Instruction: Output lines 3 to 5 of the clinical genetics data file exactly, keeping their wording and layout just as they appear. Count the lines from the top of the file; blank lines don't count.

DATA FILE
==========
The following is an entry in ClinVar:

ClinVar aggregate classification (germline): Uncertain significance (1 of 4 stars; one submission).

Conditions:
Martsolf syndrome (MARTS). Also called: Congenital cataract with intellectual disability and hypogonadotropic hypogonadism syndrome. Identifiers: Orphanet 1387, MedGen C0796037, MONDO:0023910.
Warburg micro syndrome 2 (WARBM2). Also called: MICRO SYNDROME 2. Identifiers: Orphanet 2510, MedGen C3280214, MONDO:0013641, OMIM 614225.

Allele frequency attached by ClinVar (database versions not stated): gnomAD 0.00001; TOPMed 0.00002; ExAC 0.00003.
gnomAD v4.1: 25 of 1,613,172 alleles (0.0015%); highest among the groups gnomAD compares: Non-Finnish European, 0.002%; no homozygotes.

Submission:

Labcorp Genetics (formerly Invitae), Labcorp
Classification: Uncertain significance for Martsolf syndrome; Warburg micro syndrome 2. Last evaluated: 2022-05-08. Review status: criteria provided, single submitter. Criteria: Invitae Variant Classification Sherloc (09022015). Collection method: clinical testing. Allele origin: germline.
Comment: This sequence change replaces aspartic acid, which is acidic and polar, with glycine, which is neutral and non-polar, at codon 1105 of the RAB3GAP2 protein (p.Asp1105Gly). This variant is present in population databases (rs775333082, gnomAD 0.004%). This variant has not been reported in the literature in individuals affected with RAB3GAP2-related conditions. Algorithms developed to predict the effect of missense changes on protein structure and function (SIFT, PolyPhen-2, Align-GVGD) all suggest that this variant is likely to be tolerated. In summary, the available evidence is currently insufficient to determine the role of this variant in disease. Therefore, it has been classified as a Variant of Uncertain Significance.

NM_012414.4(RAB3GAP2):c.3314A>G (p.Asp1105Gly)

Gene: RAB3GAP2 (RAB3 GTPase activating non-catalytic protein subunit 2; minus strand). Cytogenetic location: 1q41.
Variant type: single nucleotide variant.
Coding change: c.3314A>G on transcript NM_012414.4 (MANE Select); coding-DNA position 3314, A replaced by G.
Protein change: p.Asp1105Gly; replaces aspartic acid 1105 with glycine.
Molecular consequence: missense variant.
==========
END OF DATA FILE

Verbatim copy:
Conditions:
Martsolf syndrome (MARTS). Also called: Congenital cataract with intellectual disability and hypogonadotropic hypogonadism syndrome. Identifiers: Orphanet 1387, MedGen C0796037, MONDO:0023910.
Warburg micro syndrome 2 (WARBM2). Also called: MICRO SYNDROME 2. Identifiers: Orphanet 2510, MedGen C3280214, MONDO:0013641, OMIM 614225.